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Road Water Management for Climate Resilience

                                                                                                                                                  Photo Courtesy of the Star,Kenya
Climate change is gradually putting at risk millions of local’s country wide as well as coastal cities; with major global investments being channeled towards the transport infrastructure,  Road are crucial to transport inland across the country but are we sure that our roads can withstand the effects of climate change?

Action is needed to diagnose systematic weaknesses and adapt transport systems and infrastructure that can withstand expected climate impact such as dynamics in rainfall patterns, flooding and sea level rise as well as extreme weather events. A better understanding is required on existing vulnerability assessment tools, cost effective engineering measures and technologies all geared towards a robust, redundant and resilient design on the road network.

Roads have a major impact on climate resilience; they determine the way water moves across the terrain. Roads can impede the flow of water, concentrate it in a few places or may also convey water and act as a drain.

Roads built in a certain way may often cause considerable damage and undermine climate resilience – on risk exposure, readiness, response and assurance. They cause erosion, flooding, sedimentation, drainage congestions which greatly escalates the effects of rainstorms and impacts of drought.

Using real world case studies from different fields of engineering we can change this; roads can be used to systematically harvest water and to ward off and mitigate floods.  A case study in Ethiopia shows that more than 1 million people benefited from road water harvesting programs. Water Management with roads can result to an increase in income to more than 30%; increasing the resilience of local communities to droughts and minimize road damages.

@eclimateadvisory, we arguably say that climate funds should be used to retool roads to promote climate resilience.

An investor’s point of view

  1. Management of water with road infrastructure presents a triple win; - reduced degradation of landscapes; reduced road maintenance and drainage costs, productive and consumptive use of water harvested with the roads.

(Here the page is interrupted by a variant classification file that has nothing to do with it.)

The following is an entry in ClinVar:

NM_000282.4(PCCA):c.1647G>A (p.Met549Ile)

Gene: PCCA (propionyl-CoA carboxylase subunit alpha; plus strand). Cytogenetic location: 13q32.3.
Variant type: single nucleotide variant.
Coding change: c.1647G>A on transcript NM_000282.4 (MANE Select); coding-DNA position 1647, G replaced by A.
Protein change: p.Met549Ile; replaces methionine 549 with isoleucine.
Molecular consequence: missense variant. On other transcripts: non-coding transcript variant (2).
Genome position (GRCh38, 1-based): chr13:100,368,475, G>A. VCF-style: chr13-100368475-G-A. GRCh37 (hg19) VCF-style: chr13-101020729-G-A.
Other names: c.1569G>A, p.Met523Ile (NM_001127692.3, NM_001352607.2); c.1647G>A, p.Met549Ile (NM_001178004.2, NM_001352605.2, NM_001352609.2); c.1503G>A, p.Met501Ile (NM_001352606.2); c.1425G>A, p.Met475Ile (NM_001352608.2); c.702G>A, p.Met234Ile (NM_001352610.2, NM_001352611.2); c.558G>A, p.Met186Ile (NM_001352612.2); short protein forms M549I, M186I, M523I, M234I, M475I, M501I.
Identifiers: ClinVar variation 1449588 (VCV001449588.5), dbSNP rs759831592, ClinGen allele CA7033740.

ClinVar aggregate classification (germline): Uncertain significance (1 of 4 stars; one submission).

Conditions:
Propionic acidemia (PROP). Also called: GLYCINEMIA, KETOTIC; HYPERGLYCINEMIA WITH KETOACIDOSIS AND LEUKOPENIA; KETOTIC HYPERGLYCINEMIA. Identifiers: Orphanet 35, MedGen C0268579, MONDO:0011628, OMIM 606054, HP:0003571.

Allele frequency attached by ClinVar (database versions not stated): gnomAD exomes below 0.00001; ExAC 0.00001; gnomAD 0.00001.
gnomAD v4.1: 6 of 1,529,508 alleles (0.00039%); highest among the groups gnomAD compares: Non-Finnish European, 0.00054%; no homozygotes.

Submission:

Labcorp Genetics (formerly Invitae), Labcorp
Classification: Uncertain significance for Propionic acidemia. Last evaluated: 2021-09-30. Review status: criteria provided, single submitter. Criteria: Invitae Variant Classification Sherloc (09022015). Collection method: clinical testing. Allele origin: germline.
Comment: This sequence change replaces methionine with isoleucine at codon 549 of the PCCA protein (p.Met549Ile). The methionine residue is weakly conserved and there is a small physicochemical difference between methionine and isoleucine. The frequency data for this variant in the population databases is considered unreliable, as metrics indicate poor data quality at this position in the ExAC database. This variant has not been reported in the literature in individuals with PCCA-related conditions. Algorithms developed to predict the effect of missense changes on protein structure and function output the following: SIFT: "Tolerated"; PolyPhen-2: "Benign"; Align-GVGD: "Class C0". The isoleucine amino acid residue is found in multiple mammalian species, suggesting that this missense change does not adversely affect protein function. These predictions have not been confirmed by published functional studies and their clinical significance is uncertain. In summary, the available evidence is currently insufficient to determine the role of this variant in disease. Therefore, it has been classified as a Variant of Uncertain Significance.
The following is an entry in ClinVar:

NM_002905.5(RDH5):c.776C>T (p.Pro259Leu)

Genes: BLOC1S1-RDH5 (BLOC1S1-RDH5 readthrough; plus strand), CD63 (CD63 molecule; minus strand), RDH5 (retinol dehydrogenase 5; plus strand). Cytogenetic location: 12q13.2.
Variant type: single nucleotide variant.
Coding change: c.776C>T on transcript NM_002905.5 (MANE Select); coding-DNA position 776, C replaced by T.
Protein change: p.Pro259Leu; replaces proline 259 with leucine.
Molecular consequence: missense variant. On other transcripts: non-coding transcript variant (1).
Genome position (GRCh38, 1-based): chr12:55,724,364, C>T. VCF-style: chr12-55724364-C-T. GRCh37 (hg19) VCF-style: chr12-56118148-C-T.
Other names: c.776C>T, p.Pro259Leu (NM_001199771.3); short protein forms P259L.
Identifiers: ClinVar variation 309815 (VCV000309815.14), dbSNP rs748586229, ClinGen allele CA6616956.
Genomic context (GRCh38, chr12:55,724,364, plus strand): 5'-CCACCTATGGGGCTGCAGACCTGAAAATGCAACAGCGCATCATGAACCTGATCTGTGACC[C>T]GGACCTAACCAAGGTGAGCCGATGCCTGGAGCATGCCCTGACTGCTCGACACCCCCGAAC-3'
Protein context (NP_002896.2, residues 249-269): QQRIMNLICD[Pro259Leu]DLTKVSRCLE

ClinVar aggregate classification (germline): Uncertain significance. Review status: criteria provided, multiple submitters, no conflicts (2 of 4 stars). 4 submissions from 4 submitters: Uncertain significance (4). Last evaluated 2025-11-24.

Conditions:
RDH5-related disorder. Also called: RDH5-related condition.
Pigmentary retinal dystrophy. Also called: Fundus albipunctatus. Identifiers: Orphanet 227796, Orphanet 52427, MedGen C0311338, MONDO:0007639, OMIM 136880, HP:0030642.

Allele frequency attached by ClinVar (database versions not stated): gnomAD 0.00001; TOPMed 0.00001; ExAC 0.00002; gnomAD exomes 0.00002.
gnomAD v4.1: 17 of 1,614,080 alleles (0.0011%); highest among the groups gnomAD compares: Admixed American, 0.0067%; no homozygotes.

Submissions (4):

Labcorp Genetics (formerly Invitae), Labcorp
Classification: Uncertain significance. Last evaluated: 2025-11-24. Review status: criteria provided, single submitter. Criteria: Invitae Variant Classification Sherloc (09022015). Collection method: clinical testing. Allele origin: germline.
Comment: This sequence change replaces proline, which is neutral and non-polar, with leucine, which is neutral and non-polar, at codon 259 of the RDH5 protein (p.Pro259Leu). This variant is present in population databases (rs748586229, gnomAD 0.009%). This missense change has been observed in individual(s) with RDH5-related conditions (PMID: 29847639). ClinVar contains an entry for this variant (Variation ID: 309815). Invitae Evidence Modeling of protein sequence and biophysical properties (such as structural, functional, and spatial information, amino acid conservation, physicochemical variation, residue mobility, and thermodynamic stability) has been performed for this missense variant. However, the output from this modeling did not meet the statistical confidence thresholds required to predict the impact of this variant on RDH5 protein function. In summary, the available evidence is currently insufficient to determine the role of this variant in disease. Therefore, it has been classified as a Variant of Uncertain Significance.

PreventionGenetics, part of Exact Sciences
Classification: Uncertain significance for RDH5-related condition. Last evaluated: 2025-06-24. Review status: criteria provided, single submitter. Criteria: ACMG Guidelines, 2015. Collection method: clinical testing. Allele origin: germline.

2. Best option for climate resilient infrastructure; - costs in association to building roads that harvest water manage floods, provide a cheaper alternative to building road bodies with heavy new design specification that deal with the expected impact of precipitation and other climate change effects.
  3. Offers value for money; with minimal costs compared to overall outlays for road investments, repair/ maintenance; Additional costs on designing modifications to include road water management from start can be estimated at 5% of original investment planned for the road infrastructure.

Knowing all this, we should look to incorporate engineering and non – engineering considerations to designs and road upgrades that will last longer and cost less to maintain.

Engineering options to be considered to improve road water management may include but not be limited to;

  • Side Drainage; - Drainage on road sides should consider the greater rainfall intensity and should be able to accommodate the increased volume and intensity discharge.
  • Road Surface;- High peak temperatures may have asphalt better able to withstand softening or melting; which ideally can be achieved through adjusting the binder composition of the asphalt.
  • Bridges and tunnels; - Peak river discharge depends primarily on mudflows with large buffering upstream by wide flood beds. Using glaciers, mudflows can be reduced. Also road crossings could be used to mitigate risks upstream.
  • Costly mitigation practices like retention dams can be built; widening rivers where possible to reduce maximum water level under the bridge as well as installation of acoustic water level sensors as an early warning system can be adopted. In addition concrete used on bridges should be adapted to a higher frost standards.

Non – Engineering aspect of the same includes;

Off-setting capacity building and management measures on climate change impacts for example, road side trees that reduces effect of heat and erosion on our roads.

Involving stakeholders concerned with land degradation and having water for irrigation through teaming up and conducting regular cleaning of rivers and channels upstream and downstream to reduce sediment and co-currently maintain water discharge capacity during mudflow.

Conclusively, training, capacity building and awareness creation on climate change adaptation and development of guidelines for the transport and environmental sectors are also recommended.